My day started off with a delicious Mexican brunch, courtesy of Red Bull Academy, where I got a chance to hang out and chat with Sean Horton (founder of Decibel), Gabe Koch (founder of Merck Records) and Samuel Valenti IV (founder of Ghostly), so you can definitely say that this morning was pretty fruitful. Writing about music is only one layer within a thick stack of this music business, so it’s always fascinating for me to hear the other facets of this multidimensional journey. After some much needed re-energizing, I tried to hit a few conferences at the Broadway Performance Hall, where Rafael Anton Irisarri was giving a workshop on 4.1 multichannel mixing in Ableton Live.
By 5pm I was standing in line at the Nordstrom Recital Hall at Benaroya Hall (home of the Seattle Symphony), to secure a premium seat for the most anticipated showcase of the festival – The Erased Tapes Optical 2 performance featuring Nils Frahm and Ólafur Arnalds. I believe I have succeeded, when I found a spot surrounded by the “reserved” seating. The recital rooms usually play host to Beethoven piano concertos, Shostakovich quartets and on the rare occasion smaller pieces by the likes of contemporary composers such as Ligeti, Riley, Messiaen and Bryars. Of course, watching Nils Frahm perform is almost a religious experience for me. Once again, I feel like I am in the presence of a master, a genius, and a beautiful soul – the words I’m not embarrassed to proclaim.
Frahm has a dizzying, kinetic physicality about him, with the ambidextrous ability to play multiple keyboards (piano, Rhodes and Juno) simultaneously. It’s a near-celestial barrage of tonalities and harmony, one built of interlocking structures and counterpoint. His fragile and dampened keys give me goosebumps, chills and currents of emotions which I can’t describe. I feel that I’m not alone in this experience, because between the notes the audience held its breath and no one moved until his hands were lastly folded… and then… an explosive wave of applause crashed upon the stage, followed by yet another standing ovation. To taste just a fraction of this live experience, be sure to pick up Frahm’s Spaces, upcoming on Erased Tapes.
Label-mate and friend Ólafur Arnalds was given an impossible experience to follow, but he did so more than amiably with the aid of cello and a violin. Arnalds’ neoclassical chamber music is more restrictive and regimented than Frahm’s, yet here, in a live setting, the passages of soloing were extenuated, allowing for more flow to enter their gorgeous refrain. The sound is also very cinematic in nature, and the projected hallucinatory visuals contributed towards my soporific state of mind, taking me to places from which a part of me did not come back. This experience was only heightened further, when unexpectedly Nils Frahm joined Arnalds on the stage, for once in a lifetime collaborative performance which is impossible to forget. Playing pieces from his latest album, For Now I Am Winter (Mercury Classics, 2013) Arnalds was also joined by Arnor Dan, whose falsetto voice soared above the violins, effected piano, and glitchy rhythms.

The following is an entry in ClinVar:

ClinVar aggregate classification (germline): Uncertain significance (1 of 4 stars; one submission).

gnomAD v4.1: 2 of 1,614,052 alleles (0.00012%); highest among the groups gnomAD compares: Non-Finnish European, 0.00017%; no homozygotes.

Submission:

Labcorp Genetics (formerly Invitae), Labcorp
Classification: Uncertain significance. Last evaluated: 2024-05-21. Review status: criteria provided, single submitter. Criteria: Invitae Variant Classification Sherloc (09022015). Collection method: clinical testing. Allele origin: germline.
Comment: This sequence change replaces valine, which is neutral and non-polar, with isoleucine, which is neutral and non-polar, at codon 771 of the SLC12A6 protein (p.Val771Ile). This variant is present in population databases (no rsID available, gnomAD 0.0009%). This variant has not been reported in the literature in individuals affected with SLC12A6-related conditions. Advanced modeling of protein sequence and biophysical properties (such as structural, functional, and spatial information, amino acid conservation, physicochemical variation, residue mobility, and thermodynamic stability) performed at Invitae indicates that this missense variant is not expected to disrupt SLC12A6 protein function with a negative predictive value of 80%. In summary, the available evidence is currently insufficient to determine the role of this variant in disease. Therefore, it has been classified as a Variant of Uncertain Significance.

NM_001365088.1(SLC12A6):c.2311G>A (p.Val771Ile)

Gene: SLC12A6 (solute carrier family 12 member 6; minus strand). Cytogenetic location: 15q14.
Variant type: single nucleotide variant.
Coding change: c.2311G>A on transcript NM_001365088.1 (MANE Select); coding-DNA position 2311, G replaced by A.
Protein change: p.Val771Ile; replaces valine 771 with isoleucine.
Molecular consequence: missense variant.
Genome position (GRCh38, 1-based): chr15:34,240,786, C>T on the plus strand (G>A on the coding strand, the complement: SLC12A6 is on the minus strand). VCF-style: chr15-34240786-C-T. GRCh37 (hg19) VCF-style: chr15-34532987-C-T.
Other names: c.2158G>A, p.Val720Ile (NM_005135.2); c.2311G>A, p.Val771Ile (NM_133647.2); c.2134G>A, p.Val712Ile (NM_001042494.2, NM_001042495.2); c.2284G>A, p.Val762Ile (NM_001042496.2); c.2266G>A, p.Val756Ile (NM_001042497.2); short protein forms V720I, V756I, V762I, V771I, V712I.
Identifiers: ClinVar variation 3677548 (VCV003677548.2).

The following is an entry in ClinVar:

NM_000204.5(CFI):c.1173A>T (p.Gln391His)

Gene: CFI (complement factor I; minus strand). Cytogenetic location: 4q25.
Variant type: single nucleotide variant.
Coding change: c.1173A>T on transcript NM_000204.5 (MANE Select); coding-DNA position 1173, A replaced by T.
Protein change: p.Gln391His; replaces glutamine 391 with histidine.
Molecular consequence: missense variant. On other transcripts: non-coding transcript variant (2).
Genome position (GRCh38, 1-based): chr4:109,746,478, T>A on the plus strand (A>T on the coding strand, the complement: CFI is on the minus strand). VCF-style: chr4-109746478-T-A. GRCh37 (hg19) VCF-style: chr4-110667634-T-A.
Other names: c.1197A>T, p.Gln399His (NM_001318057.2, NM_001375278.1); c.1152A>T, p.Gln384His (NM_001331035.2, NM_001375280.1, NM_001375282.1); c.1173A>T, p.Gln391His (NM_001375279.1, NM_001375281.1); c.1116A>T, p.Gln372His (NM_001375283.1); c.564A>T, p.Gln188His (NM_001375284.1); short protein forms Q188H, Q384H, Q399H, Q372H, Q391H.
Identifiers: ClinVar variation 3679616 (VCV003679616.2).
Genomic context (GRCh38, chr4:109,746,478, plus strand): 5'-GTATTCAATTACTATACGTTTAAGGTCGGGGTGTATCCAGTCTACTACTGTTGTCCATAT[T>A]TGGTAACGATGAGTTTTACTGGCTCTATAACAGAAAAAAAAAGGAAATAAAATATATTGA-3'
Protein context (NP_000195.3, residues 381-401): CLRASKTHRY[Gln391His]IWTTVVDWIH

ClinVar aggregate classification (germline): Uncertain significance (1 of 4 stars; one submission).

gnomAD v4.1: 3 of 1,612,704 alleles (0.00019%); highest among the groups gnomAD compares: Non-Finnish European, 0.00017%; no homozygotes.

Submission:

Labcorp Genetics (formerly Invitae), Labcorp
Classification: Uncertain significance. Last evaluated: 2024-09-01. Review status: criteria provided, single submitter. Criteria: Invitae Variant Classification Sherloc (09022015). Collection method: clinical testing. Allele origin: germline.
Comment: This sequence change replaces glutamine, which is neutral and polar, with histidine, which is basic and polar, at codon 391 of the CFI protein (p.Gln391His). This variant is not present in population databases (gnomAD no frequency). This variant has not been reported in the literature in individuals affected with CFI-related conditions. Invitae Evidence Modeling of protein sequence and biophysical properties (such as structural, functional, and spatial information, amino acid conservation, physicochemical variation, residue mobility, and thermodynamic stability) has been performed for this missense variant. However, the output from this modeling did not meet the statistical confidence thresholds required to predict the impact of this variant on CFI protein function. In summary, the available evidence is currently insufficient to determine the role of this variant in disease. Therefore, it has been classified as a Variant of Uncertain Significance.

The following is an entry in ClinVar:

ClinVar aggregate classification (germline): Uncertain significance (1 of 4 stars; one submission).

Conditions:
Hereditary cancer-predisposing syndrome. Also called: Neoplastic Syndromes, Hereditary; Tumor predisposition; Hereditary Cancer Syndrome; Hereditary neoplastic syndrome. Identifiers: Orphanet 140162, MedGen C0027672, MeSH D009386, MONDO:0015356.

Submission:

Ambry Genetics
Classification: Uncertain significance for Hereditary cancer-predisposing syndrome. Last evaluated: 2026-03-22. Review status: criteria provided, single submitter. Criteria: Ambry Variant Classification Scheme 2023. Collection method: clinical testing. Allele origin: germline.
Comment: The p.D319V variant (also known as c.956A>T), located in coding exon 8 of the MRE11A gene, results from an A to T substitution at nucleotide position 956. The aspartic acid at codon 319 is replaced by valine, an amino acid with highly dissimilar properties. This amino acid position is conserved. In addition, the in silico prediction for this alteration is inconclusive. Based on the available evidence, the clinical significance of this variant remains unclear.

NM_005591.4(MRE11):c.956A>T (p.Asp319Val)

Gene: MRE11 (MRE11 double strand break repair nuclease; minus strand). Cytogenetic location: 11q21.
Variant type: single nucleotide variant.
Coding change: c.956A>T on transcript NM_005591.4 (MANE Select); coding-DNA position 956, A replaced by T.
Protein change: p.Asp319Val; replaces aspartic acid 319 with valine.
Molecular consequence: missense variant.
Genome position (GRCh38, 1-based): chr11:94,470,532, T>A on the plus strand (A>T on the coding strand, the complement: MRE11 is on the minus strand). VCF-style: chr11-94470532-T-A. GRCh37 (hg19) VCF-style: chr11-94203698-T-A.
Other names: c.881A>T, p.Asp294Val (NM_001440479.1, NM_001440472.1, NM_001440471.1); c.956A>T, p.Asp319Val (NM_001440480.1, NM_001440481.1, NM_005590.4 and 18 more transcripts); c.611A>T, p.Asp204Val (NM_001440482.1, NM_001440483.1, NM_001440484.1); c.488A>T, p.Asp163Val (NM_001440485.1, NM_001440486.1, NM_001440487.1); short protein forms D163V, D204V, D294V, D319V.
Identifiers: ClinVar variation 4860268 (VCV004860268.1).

We’re now officially at the on-ramp of the festival’s weekend. Ghostly International, a Decibel partner since festival’s inception, presents a showcase at The Crocodile. The label brings on Seattle’s own Jeff McIlwain, whose Lusine project bears a newly discovered high-altitude motoric glide. This is some ultra-streamlined techno, bearing Lusine’s previous suggestion of urban beats and structural breakdowns. Here we find him firing on all cylinders, an engine seemingly built as much from the hardware of Detroit techno as from the stripped-down propulsive drive of the German krautrock. The performance is book-ended by Shigeto and Beacon, who, regrettably, I managed to miss. Nevertheless, as I write this, Shigeto’s No Better Time Than Now (Ghostly, 2013) is playing through my headphones, followed by Beacon’s The Ways We Separate (Ghostly, 2013), and of course, Lusine’s The Waiting Room (Ghostly, 2013), all of which I can highly suggest.
My night ended with Machinedrum. Given Travis Stewart’s last year performance, I had very high expectations of the show. I then realized that I shouldn’t set myself up for a disappointment, and promptly reduced my enthusiasm. This was a perfect setup and approach, because Machinedrum completely blew me away once again. For his unveiling of the world premier conceptual work, Stewart invited a live drummer, swung over a guitar, and picked up the mic. Vapor City is an imaginary soundtrack to various districts within Stewart’s own Utopian “city of the mind‘. This is a trip built of skyscraper heights, urban greens, ethnic regions, hidden boroughs and dingy side streets. Stewart’s expert guidance was saturated with sheer funk and “throw your hands in the air” [clap-clap / clap-clap-clap!] party vibe, as he traversed this meta-space with a blissful groove of Lane Barrington‘s live percussion. It’s a place to which I’m more than ready to return. I highly recommend you do the same with Vapor City, released by Ninja Tune.
In addition to the usual in-depth coverage by HC, this year’s write-up includes words by Jefferson Petrey, who was kind enough to lend us his ears and pen for the showcases we just couldn’t make.